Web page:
- Be aware that gay, bisexual and other men who have sex with men are not the only groups eligible for human papillomavirus (HPV), hepatitis A and hepatitis B vaccination (see NHS information on HPV vaccine eligibility, hepatitis A vaccine eligibility and hepatitis B vaccine eligibility).
- Consult local gay, bisexual and other men who have sex with men to identify their needs and the barriers to vaccine uptake and course completion.
- Opportunistically promote HPV, hepatitis A and hepatitis B vaccination with gay, bisexual and other men who have sex with men who are eligible for the vaccines. Give them information on HPV, hepatitis A and hepatitis B vaccination, including:
- the diseases and their potential severity
- the risks and benefits of vaccination, including individual benefits and, if relevant, population benefits (protecting other people in their community)
- the importance of having all doses of a vaccination course.
- Where possible, consider providing HPV and hepatitis vaccination during other routine health appointments for gay, bisexual and other men who have sex with men.
- Identify gay, bisexual and other men who have sex with men who do not return for follow-up vaccinations (second and third doses), and send reminders that highlight the importance of completing the course.See also the NICE guideline on vaccine uptake in the general population.
Pre-exposure Prophylaxis for HIVThese recommendations should be read together with NICE’s guideline on HIV testing: increasing uptake among people who may have undiagnosed HIV.
Raising Awareness of Pre-exposure Prophylaxis for HIV
- Raise awareness of pre-exposure prophylaxis (PrEP) among local groups with greater sexual health or access needs:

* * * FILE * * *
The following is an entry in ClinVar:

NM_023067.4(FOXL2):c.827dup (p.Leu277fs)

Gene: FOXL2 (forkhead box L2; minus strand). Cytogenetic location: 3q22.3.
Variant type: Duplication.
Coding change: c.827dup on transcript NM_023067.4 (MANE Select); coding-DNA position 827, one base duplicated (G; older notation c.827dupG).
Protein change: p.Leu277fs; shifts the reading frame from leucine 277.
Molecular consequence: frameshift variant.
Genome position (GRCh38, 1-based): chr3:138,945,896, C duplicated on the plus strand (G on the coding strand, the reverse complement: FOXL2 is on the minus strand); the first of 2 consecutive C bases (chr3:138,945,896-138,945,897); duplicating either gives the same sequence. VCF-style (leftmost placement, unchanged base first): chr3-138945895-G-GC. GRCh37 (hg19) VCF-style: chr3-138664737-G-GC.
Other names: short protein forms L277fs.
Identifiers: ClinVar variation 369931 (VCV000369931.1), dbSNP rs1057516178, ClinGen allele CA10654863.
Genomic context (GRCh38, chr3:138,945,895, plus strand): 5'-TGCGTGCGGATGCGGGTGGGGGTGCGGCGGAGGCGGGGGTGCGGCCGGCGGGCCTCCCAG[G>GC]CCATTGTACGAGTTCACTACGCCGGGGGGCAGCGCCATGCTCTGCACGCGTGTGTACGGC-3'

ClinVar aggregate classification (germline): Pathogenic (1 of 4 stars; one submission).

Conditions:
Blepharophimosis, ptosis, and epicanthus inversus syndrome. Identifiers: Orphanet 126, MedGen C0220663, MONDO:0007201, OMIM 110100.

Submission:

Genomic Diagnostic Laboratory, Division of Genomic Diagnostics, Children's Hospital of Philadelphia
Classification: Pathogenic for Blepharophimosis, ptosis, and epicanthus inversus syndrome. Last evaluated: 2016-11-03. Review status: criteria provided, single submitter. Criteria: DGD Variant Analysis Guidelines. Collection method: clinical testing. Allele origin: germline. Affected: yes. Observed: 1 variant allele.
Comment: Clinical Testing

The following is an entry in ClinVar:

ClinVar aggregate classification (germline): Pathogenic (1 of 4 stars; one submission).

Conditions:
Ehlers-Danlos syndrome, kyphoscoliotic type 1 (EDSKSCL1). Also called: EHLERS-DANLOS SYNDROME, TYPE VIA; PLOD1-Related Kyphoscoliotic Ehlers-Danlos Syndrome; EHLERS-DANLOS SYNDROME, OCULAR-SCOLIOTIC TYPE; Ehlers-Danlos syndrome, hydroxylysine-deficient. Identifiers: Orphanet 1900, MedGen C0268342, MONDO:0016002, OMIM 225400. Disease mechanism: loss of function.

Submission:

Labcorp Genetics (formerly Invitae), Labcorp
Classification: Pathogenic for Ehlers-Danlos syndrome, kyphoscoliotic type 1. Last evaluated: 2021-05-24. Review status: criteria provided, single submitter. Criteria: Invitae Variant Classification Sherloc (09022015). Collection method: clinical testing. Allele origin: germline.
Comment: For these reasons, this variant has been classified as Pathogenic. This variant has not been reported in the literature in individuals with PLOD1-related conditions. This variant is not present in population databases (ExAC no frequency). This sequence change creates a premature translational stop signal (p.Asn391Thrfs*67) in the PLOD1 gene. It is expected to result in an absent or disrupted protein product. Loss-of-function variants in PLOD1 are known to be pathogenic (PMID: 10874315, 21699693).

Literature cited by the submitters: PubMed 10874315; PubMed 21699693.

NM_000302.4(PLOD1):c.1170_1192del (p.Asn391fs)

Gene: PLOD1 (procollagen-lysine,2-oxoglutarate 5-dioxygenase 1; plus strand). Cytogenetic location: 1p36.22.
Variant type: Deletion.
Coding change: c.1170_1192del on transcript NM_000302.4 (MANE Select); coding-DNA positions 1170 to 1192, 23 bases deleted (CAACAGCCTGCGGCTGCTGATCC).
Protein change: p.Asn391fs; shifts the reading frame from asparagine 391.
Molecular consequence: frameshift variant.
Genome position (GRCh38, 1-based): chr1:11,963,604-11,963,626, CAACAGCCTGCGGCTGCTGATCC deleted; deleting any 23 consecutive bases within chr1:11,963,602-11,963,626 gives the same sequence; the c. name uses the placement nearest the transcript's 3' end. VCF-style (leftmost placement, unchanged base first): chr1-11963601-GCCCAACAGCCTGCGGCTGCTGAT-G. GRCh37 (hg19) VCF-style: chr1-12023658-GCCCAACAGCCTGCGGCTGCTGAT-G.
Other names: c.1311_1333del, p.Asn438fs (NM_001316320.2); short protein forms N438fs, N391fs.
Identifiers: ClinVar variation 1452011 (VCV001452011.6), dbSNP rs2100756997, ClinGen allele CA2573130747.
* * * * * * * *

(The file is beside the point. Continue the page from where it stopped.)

- Use methods designed to target specific populations (for example, social media and relevant local organisations or groups).
- Follow the advice in NICE’s guideline on community engagement.
- Pay particular attention to groups in which PrEP is less well-known or uptake is lower, such as trans people, cisgender women, young people (aged 16 to 24), people with a Black African or Caribbean family background and people from a lower socioeconomic status background.
- Give relevant local community groups support and information resources to help them raise awareness of PrEP and increase trust in services.
- Ensure that people in groups with greater sexual health or access needs understand that PrEP is for HIV prevention only and that it does not protect against other STIs, therefore barrier methods are also important. See NICE’s guideline on sexually transmitted infections: condom distribution schemes.
- Co-produce materials that target specific information gaps and causes of stigma within the target population.
- Use peer support to normalise PrEP use, reduce all forms of stigma (originating from the person themselves, professionals and the wider society) and increase trust in services.